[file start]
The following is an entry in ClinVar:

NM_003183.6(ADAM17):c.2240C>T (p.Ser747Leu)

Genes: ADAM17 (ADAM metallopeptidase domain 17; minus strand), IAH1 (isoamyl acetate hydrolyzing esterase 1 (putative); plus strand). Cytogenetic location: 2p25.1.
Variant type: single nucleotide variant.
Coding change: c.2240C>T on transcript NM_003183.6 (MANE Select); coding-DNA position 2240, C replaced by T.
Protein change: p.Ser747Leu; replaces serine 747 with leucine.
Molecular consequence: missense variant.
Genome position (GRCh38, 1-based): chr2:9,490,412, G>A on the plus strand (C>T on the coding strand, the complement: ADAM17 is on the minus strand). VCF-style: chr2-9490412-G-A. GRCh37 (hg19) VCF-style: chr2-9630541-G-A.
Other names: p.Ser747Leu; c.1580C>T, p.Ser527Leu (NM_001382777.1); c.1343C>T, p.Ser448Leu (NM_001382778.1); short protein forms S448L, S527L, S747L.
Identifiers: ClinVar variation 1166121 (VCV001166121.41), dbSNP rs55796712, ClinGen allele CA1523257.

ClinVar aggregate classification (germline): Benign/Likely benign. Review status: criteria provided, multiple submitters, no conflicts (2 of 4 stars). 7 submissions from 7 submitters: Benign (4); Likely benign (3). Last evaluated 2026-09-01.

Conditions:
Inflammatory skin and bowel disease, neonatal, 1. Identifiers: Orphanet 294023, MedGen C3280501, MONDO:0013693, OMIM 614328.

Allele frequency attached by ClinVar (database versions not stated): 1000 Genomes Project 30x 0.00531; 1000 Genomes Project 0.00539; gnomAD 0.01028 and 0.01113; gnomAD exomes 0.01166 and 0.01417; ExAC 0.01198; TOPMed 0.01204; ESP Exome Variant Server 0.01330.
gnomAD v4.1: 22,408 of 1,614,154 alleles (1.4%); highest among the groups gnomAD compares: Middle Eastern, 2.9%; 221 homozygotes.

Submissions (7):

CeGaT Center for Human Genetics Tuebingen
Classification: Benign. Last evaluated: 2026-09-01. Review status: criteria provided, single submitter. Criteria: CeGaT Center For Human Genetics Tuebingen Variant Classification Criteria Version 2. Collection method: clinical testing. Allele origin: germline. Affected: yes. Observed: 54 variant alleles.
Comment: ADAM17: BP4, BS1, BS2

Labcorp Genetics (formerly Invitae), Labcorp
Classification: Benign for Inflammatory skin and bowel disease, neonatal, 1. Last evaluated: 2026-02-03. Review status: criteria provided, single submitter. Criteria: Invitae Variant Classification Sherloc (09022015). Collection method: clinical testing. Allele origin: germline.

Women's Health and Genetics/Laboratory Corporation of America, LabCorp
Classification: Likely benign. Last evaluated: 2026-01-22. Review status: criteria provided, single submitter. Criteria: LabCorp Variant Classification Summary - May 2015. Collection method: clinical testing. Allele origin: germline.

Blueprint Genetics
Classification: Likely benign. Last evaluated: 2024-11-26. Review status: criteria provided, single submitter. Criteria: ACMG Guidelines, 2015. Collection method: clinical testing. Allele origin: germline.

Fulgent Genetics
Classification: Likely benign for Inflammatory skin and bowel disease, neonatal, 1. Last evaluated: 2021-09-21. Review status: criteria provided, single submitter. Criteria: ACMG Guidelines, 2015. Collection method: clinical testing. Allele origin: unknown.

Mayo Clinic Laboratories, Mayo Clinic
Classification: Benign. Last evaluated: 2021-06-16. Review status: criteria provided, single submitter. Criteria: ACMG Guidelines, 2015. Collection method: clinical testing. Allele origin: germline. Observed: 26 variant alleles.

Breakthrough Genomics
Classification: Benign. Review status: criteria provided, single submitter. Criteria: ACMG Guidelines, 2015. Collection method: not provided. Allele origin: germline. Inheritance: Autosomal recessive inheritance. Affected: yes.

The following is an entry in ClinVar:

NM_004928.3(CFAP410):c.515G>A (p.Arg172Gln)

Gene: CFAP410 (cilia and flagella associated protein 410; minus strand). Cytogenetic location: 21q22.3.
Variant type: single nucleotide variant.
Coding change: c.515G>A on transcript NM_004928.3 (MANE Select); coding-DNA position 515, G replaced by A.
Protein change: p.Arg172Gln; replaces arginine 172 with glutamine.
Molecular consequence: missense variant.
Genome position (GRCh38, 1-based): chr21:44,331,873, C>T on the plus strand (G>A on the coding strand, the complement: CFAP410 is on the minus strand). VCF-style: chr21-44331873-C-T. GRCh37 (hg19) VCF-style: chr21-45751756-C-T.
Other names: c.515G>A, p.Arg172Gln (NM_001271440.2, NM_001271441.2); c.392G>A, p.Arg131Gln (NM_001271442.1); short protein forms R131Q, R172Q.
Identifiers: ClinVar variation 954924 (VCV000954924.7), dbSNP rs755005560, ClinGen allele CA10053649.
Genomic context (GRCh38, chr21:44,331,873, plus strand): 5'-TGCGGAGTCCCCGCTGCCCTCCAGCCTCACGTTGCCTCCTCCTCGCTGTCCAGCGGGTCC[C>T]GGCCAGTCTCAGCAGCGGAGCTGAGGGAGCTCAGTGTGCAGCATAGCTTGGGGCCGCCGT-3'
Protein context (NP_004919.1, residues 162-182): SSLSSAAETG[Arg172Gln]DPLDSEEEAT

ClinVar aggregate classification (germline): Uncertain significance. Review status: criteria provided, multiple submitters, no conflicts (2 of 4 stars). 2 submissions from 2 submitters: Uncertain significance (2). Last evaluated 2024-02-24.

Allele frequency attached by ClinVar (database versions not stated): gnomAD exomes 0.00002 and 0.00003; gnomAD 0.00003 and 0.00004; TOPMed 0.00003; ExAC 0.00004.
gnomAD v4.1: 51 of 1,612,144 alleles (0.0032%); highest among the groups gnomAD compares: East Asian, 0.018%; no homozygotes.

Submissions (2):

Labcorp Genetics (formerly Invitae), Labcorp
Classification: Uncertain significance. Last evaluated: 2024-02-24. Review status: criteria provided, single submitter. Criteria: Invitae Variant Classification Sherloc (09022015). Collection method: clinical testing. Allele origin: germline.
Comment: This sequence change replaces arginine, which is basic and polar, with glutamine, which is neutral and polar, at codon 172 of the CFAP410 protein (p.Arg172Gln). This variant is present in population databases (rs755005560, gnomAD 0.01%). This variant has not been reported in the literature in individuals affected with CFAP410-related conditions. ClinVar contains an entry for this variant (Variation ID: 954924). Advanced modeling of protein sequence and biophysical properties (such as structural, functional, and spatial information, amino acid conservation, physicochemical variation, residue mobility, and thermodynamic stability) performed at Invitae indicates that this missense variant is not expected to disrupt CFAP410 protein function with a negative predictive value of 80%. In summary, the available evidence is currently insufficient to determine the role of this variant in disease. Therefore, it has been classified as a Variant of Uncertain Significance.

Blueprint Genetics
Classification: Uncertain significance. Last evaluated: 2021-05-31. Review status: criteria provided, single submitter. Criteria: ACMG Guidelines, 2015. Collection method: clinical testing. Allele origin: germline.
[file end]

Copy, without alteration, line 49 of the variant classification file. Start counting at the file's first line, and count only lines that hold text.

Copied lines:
Classification: Uncertain significance. Last evaluated: 2024-02-24. Review status: criteria provided, single submitter. Criteria: Invitae Variant Classification Sherloc (09022015). Collection method: clinical testing. Allele origin: germline.